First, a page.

Funeral Masses will be held Saturday for two Gonzaga University students killed by an avalanche.
The students died Sunday while skiing south of Mullan, Idaho.
The funeral for Brian Brett is scheduled for 11 a.m. at Sacred Heart Catholic Church in Bellingham. A celebration of Brett’s life for his friends will be held at 8 p.m. Monday at Gonzaga’s Cataldo Hall.
Services for Pete Tripp, of Bend, Ore., will be held at 5 p.m. Saturday at Gonzaga’s University Chapel, which is on the third floor of the Administration Building. A reception will follow at Cataldo Hall.
Both families have requested that in lieu of flowers contributions be sent to Gonzaga University, 502 E. Boone Ave. Donations made in tribute to Brett will support a scholarship in his name. Money given in honor of Tripp will support the Shaw Connection Mentoring Program, for which he volunteered.
Brett, a philosophy senior, and Tripp, a philosophy graduate student, were skiing on a steep backcountry slope when the avalanche occurred. A third Gonzaga student, Sean Forbes, was able to escape and after searching for his friends, hiked out and called for help.
Victim died of smoke inhalation
A Thursday autopsy showed that an 80-year-old man died from smoke inhalation from a fire Wednesday inside a warehouse near the corner of Lincoln Street and Boone Avenue in Spokane.
Robert Farnum, 80, was found inside a 225-square-foot living area that had been built inside the warehouse. His caretaker discovered the fire at 1:40 p.m. and called 911.
Fire investigator Capt. Mike Zambryski said the blaze started from one of two possible causes.
“There were a number of electrical cords that weren’t properly set up,” Zambryski said. “But my gut feeling is that it was a cigarette. There were matches, lighters, etc., all over the floor. The place was in such disarray, there is just no way to tell.”
Penny said Farnum suffered from narcolepsy, which caused him to often fall asleep. Zambryski said that may have contributed to the fire if Farnum had been smoking at the time.
Farnum served 30 years in the Navy and told stories about serving on the personal security detail of Howard Hughes, Penny said.
Farnum had a son living in California and a daughter living in Arizona, Zambryski said.
Standoff ends peacefully
A police standoff at a Greenacres rifle range ended peacefully Thursday when a man surrendered after holing up in a camper.
Gary Williams left a camper parked at the Spokane Gun Club as soon as police called for his surrender over a public address system, said Sgt. Pete Bunch of the Spokane County Sheriff’s Department.
The 56-year-old Post Falls man had been talking with a girlfriend about their future; Williams became distraught and the woman fled, authorities said. She called police shortly after 12:30 p.m. because she feared Williams was armed, though he wasn’t when he emerged from the camper a half-hour later.
Not knowing if Williams had a gun, police responded to the incident with nine patrol cars and several officers armed with rifles. No one was injured.
State patrol investigating chase
The Washington State Patrol is investigating the Wednesday night chase that ended in a fatal crash.
Police reports said Fred W. Bryson, 41, of Harrington, initially stopped his minivan when Lincoln County Deputy Dana Newcomb pulled him over for allegedly speeding on U.S. Highway 2.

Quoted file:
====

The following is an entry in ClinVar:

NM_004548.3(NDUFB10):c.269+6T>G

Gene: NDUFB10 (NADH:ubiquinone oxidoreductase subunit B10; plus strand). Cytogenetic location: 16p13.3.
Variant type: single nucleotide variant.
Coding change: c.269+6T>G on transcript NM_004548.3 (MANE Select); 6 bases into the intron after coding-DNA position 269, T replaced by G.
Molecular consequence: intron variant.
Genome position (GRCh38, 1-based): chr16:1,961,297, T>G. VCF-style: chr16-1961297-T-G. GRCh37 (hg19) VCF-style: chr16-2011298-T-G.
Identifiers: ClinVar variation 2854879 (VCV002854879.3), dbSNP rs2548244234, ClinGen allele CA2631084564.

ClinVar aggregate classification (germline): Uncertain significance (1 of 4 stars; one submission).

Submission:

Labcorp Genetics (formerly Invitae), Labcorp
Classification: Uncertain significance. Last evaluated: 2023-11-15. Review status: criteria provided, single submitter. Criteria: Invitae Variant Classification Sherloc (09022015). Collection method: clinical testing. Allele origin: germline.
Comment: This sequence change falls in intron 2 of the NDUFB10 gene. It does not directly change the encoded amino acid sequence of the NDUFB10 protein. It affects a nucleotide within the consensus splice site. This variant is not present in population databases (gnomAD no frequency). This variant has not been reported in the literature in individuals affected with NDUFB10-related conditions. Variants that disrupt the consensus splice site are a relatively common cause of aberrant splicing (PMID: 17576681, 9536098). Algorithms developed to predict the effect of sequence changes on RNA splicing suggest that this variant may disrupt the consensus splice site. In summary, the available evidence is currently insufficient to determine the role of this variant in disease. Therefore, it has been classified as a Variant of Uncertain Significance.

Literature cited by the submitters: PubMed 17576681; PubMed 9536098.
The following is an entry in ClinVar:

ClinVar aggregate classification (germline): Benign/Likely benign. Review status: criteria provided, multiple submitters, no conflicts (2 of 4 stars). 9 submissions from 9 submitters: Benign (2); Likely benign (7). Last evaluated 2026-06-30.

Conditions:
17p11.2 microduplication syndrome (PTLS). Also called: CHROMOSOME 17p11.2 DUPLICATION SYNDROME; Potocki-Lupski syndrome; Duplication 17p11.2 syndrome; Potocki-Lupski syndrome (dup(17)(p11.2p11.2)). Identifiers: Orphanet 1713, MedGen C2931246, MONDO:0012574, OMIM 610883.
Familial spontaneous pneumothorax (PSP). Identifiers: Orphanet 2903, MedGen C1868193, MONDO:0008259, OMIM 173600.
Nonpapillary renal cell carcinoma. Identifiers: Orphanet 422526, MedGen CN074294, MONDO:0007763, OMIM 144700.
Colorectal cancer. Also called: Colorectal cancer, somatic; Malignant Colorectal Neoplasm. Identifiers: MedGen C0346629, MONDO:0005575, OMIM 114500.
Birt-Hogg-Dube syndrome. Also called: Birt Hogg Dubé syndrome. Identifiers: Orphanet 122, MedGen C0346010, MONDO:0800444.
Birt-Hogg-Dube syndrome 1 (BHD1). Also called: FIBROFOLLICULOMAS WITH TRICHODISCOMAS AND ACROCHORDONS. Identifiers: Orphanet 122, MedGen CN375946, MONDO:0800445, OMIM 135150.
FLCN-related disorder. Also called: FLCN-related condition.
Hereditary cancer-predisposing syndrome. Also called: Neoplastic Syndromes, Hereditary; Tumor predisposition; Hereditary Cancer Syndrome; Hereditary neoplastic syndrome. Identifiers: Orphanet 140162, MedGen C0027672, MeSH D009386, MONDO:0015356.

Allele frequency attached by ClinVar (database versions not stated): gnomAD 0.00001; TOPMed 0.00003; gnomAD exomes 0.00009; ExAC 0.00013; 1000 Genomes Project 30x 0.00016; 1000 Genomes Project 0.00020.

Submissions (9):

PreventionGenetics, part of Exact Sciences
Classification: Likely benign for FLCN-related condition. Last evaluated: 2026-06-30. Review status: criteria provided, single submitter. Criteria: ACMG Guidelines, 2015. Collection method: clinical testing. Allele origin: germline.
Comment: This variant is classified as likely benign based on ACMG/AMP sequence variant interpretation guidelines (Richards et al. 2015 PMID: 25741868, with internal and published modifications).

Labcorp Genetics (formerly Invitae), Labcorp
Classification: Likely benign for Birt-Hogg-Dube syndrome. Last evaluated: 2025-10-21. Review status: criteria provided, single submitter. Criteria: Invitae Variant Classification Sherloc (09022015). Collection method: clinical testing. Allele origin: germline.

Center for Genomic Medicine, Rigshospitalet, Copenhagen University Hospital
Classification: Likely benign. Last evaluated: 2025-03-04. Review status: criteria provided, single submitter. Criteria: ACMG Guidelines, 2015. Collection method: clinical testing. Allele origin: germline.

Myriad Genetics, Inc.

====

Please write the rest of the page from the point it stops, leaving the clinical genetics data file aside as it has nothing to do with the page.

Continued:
But when Newcomb got out of his patrol car, Bryson sped away, WSP Trooper Jim Hays said. Newcomb pursued Bryson at speeds exceeding 80 mph before the minivan struck the back end of a tractor-trailer about four miles east of Davenport, Hays said.
Lincoln County sheriff’s Sgt. Don Reed was following Newcomb and said the highway was “pretty clear” of traffic. Reed said he didn’t know whether authorities discussed calling off the chase, which lasted only about six or seven minutes.
Hays said WSP detectives have initiated an independent investigation of the crash.
The driver of the truck was not hurt and Bryson had no passengers in the van, Hays said. The WSP shut down the highway for several hours as it investigated the fatal crash.
Alcohol was found in Bryson’s van, Hays said.
Police find pot-growing operation
Spokane police raided a home on the city’s North Side on Wednesday and discovered what appeared to be a marijuana-growing operation in the basement.
Officers entered the house at 7306 N. Hamilton at about 5:40 p.m. Wednesday, police spokesman Dick Cottam said in a press release issued Thursday.
The resident, 53-year-old Michael William Maxey, was arrested and charged with manufacturing a controlled substance, Cottam said.
Maxey refused to let officers search the home so they obtained a search warrant, Cottam said. In the home’s basement they found 93 large planting pots, all of which contained cut-off marijuana plants, Cottam said.
The report said officers also found eight grow lights on tracks, ballasts, timers, a watering system, an elaborate filtered-venting system and submersible pumps. They also found two baggies of green-leafy plants believed to be marijuana, Cottam said.
Farnell appointed county CEO
Spokane County commissioners on Thursday appointed Marshall Farnell, the county’s director of administrative services, as its new chief executive officer.
Farnell has been the county’s acting CEO since Francine Boxer stepped down in August 2004 to face charges of driving under the influence.
In addition to his CEO duties overseeing county departments with non-elected managers, Farnell will continue to manage the county’s budget and finance functions.
Farnell has worked for Spokane County for more than 30 years.
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